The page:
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Abortion is not an act of love

pro life pregnant
A pregnant pro-life demonstrator and her daughter kneel before the Supreme Court in Washington October 6, 2008. Amid a presidential race that may decide its future direction, the Supreme Court began a new term today with cases about tobacco company lawsuits, protecting whales from Navy sonar and a government crackdown on dirty words on television. |

The abortion industry often uses lofty language to dress up appalling actions. Phrases like “termination of a pregnancy,” “abortion care,” “reproductive health care” and “pro-choice” are just a smattering of examples.

This tactic was on full display recently at the United States Capitol.

During the House Oversight Committee’s hearing on newly enacted pro-life laws, Dr. Ghazeleh Moayedi, an OB-GYN, testified against Texas Senate Bill 8 (SB8). The bill took effect on September 1 and outlawed abortions after a preborn baby’s heartbeat can be detected.

While speaking against SB8, Dr. Moayedi added this pernicious line.

“I know firsthand that abortion saves lives. For the thousands of people I’ve cared for, abortion is a blessing, abortion is an act of love, abortion is freedom (emphasis added)."

If you did a double-take after reading that, you’re not alone.

These brash and brazen lies should shock the conscience.

Let’s start with the doctor’s assertion that abortion saves lives.

We’ve heard much about “following the science” over the last year and a half. And when discussing life in the womb, the science is crystal clear. Life begins at conception.

The scientific field of embryology confirms this.

Keith Moore, Ph.D., writes in Essentials of Human Embryology, “Human development begins after the union of male and female gametes or germ cells during a process known as fertilization (conception).”

T.W. Sadler, Ph.D., concludes in Langman’s Medical Embryology, “The development of a human begins with fertilization.”

And Bruce M. Carlson, M.D., Ph.D. writes in Patten’s Foundations of Embryology, “Almost all higher animals start their lives from a single cell, the fertilized ovum (zygote)… The time of fertilization represents the starting point in the life history, or ontogeny, of the individual.”

As to when life begins, the science is settled.

Therefore, every abortion takes at least one life. That of the preborn child.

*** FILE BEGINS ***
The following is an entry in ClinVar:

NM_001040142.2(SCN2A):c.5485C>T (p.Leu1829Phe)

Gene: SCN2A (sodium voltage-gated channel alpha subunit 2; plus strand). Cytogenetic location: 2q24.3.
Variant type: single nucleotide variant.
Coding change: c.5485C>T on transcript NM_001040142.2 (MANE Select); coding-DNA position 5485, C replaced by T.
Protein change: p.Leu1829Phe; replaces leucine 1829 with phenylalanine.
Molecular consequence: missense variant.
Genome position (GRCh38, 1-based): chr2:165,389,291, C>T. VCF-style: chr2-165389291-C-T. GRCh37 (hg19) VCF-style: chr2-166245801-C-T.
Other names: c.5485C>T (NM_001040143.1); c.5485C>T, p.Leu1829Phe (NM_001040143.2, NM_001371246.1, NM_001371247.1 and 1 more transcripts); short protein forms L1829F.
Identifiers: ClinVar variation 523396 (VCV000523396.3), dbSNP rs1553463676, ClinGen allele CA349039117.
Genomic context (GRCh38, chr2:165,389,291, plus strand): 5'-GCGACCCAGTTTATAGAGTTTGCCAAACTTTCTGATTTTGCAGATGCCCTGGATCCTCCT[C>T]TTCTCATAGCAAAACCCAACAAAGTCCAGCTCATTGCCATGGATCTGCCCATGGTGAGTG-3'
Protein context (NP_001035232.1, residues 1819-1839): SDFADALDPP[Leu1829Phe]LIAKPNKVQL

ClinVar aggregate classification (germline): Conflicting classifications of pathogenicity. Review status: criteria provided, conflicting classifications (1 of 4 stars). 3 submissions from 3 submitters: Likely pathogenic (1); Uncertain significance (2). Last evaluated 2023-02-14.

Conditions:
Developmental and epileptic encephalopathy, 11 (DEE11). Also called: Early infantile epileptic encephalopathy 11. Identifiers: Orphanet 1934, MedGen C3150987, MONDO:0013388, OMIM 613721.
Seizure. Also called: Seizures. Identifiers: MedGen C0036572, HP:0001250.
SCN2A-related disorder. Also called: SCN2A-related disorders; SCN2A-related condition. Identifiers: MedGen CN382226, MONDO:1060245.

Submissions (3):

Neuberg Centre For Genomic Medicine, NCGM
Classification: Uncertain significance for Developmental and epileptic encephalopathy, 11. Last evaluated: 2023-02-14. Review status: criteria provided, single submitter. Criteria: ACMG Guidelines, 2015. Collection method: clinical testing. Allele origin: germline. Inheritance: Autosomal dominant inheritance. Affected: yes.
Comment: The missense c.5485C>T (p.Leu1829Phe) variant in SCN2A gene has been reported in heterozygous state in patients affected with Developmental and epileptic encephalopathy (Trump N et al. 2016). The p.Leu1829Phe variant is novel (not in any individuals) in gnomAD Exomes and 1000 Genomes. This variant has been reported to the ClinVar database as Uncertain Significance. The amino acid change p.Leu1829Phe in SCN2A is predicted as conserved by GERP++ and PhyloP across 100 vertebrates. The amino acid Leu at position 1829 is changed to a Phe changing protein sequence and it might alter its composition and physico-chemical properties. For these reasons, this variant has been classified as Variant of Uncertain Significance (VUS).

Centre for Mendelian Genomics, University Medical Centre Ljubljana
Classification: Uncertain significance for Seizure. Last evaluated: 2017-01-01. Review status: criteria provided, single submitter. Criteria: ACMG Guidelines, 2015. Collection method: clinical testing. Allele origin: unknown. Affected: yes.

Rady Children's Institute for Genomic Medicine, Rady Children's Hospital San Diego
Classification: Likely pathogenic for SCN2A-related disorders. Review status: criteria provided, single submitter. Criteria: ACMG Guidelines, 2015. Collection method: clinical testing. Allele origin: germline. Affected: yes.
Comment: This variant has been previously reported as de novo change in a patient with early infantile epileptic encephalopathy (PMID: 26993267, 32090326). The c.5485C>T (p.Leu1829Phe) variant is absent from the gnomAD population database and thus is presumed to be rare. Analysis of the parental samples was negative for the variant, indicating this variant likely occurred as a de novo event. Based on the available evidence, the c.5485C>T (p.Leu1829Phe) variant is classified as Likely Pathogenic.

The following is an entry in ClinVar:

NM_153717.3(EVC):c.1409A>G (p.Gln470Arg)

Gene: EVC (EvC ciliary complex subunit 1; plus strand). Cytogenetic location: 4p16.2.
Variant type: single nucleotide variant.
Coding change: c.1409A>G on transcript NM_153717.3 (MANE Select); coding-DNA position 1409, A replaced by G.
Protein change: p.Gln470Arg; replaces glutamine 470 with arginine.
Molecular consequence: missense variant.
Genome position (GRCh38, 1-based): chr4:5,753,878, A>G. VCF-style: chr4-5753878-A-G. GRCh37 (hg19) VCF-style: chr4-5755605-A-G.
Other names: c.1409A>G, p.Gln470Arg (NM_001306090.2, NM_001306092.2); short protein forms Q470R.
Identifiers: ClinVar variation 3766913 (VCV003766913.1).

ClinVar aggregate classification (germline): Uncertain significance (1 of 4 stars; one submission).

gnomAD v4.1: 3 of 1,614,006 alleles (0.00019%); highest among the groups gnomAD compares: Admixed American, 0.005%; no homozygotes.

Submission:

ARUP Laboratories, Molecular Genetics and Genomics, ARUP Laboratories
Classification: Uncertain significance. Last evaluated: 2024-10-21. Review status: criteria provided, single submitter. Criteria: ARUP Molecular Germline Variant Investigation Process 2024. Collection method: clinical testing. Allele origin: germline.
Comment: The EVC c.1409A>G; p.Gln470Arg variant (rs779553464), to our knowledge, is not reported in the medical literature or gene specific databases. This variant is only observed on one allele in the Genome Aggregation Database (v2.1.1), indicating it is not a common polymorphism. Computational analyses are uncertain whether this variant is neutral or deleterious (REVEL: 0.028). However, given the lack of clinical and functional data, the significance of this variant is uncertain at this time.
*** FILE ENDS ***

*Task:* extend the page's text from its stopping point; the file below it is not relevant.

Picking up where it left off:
Now, is abortion “a blessing” or an “act of love”?

Not even close.

Thomas Aquinas defined love as “willing the good of the other.”

A woman who actively wills the elimination and destruction of her preborn child is acting directly contrary to love. As are those men who encourage their partner to abort their child.

And if you ask almost any parent, they’ll tell you that though parenthood is challenging and trying, children are a blessing.

Abortion, the violent and systematic elimination of those children, isn’t.

For those who deliberately obscure what abortion really is, the Good Book has something to say: “Woe to those who call evil good and good evil, who put darkness for light and light for darkness.” (Isaiah 5:20).

Pope John Paul II, in his 1995 encyclical Evangelium Vitae, translated “The Gospel of Life,” wrote, “Today there exists a great multitude of weak and defenseless human beings, unborn children in particular, whose fundamental right to life is being trampled upon.”

“Only respect for life can be the foundation and guarantee of the most precious and essential goods of society, such as democracy and peace,” he added.

Americans frequently pride themselves on living in the freest, greatest, and most exceptional nation on earth. Why else would a nearly 20 foot tall, bronze Statue of Freedom sit atop our U.S. Capitol building?

But consider, can a nation that kills nearly 1 million preborn children each year really be called “exceptional,” “great” or “free”?

If you were one of the hundreds of thousands of preborn children aborted in the United States this year, how would you see our nation?

To be clear, abortion isn’t an act of love.

Choosing life is.

Zachary Mettler is a staff writer for The Daily Citizen at Focus on the Family. 

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